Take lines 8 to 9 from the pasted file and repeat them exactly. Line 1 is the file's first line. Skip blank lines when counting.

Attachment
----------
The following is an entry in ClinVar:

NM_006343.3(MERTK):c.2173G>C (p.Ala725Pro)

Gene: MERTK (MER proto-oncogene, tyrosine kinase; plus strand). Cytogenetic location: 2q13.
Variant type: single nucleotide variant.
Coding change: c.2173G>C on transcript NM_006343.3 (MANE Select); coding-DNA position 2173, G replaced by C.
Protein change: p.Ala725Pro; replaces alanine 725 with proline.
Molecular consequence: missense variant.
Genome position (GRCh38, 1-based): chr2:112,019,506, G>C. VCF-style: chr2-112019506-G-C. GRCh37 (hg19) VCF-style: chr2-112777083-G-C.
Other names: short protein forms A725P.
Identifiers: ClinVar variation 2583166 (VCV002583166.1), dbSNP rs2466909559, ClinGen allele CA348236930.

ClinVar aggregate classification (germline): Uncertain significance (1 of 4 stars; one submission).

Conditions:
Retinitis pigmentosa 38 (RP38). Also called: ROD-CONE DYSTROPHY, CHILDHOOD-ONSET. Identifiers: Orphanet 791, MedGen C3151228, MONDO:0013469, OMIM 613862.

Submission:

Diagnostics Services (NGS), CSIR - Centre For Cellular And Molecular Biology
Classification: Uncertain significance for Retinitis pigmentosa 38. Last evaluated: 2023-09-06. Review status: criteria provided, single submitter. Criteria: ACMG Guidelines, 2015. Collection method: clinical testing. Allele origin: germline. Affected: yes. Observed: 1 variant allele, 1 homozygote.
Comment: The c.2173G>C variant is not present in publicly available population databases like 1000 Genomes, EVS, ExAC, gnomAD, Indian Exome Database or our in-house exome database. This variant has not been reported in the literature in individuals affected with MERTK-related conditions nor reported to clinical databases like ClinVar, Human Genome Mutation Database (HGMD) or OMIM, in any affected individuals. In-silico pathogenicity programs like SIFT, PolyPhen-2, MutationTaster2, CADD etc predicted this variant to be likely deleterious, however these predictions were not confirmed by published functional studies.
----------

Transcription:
Genome position (GRCh38, 1-based): chr2:112,019,506, G>C. VCF-style: chr2-112019506-G-C. GRCh37 (hg19) VCF-style: chr2-112777083-G-C.
Other names: short protein forms A725P.